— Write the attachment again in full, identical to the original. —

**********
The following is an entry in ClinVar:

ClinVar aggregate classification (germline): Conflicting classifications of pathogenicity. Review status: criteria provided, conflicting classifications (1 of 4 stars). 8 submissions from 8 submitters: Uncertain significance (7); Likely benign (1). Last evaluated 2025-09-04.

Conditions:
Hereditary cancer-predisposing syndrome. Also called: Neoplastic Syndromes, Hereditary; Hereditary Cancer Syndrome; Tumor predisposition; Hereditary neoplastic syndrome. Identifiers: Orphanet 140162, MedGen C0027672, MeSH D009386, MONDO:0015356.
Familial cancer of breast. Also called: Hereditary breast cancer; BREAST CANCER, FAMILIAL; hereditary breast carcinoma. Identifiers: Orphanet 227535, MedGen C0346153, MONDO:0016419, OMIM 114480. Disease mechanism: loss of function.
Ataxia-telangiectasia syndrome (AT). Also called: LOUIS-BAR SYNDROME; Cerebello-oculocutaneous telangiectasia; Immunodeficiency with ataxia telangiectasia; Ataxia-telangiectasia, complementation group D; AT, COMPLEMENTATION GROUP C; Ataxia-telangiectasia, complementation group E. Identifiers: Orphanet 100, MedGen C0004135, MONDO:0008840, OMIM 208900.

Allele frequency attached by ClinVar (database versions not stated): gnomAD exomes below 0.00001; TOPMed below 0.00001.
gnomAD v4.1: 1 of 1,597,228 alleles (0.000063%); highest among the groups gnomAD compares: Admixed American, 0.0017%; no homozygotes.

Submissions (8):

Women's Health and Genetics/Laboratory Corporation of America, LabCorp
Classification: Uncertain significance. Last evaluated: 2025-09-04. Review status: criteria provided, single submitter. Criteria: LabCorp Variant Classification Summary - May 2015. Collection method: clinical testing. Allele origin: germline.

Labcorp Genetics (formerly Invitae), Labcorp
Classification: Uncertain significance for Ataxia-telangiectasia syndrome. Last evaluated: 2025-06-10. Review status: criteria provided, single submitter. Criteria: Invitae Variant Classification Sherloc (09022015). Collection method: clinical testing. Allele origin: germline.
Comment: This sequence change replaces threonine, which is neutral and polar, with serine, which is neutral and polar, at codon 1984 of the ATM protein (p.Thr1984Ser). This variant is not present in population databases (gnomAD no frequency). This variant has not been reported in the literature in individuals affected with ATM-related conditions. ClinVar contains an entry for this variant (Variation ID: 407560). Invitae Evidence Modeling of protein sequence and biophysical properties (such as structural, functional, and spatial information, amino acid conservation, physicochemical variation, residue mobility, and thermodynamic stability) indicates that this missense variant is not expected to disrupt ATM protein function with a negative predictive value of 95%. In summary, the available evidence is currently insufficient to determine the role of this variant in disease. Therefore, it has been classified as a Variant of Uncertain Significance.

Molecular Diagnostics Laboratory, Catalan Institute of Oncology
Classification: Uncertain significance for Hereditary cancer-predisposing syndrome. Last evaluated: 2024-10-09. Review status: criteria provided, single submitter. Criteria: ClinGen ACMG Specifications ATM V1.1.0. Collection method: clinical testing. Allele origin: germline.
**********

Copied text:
The following is an entry in ClinVar:

ClinVar aggregate classification (germline): Conflicting classifications of pathogenicity. Review status: criteria provided, conflicting classifications (1 of 4 stars). 8 submissions from 8 submitters: Uncertain significance (7); Likely benign (1). Last evaluated 2025-09-04.

Conditions:
Hereditary cancer-predisposing syndrome. Also called: Neoplastic Syndromes, Hereditary; Hereditary Cancer Syndrome; Tumor predisposition; Hereditary neoplastic syndrome. Identifiers: Orphanet 140162, MedGen C0027672, MeSH D009386, MONDO:0015356.
Familial cancer of breast. Also called: Hereditary breast cancer; BREAST CANCER, FAMILIAL; hereditary breast carcinoma. Identifiers: Orphanet 227535, MedGen C0346153, MONDO:0016419, OMIM 114480. Disease mechanism: loss of function.
Ataxia-telangiectasia syndrome (AT). Also called: LOUIS-BAR SYNDROME; Cerebello-oculocutaneous telangiectasia; Immunodeficiency with ataxia telangiectasia; Ataxia-telangiectasia, complementation group D; AT, COMPLEMENTATION GROUP C; Ataxia-telangiectasia, complementation group E. Identifiers: Orphanet 100, MedGen C0004135, MONDO:0008840, OMIM 208900.

Allele frequency attached by ClinVar (database versions not stated): gnomAD exomes below 0.00001; TOPMed below 0.00001.
gnomAD v4.1: 1 of 1,597,228 alleles (0.000063%); highest among the groups gnomAD compares: Admixed American, 0.0017%; no homozygotes.

Submissions (8):

Women's Health and Genetics/Laboratory Corporation of America, LabCorp
Classification: Uncertain significance. Last evaluated: 2025-09-04. Review status: criteria provided, single submitter. Criteria: LabCorp Variant Classification Summary - May 2015. Collection method: clinical testing. Allele origin: germline.

Labcorp Genetics (formerly Invitae), Labcorp
Classification: Uncertain significance for Ataxia-telangiectasia syndrome. Last evaluated: 2025-06-10. Review status: criteria provided, single submitter. Criteria: Invitae Variant Classification Sherloc (09022015). Collection method: clinical testing. Allele origin: germline.
Comment: This sequence change replaces threonine, which is neutral and polar, with serine, which is neutral and polar, at codon 1984 of the ATM protein (p.Thr1984Ser). This variant is not present in population databases (gnomAD no frequency). This variant has not been reported in the literature in individuals affected with ATM-related conditions. ClinVar contains an entry for this variant (Variation ID: 407560). Invitae Evidence Modeling of protein sequence and biophysical properties (such as structural, functional, and spatial information, amino acid conservation, physicochemical variation, residue mobility, and thermodynamic stability) indicates that this missense variant is not expected to disrupt ATM protein function with a negative predictive value of 95%. In summary, the available evidence is currently insufficient to determine the role of this variant in disease. Therefore, it has been classified as a Variant of Uncertain Significance.

Molecular Diagnostics Laboratory, Catalan Institute of Oncology
Classification: Uncertain significance for Hereditary cancer-predisposing syndrome. Last evaluated: 2024-10-09. Review status: criteria provided, single submitter. Criteria: ClinGen ACMG Specifications ATM V1.1.0. Collection method: clinical testing. Allele origin: germline.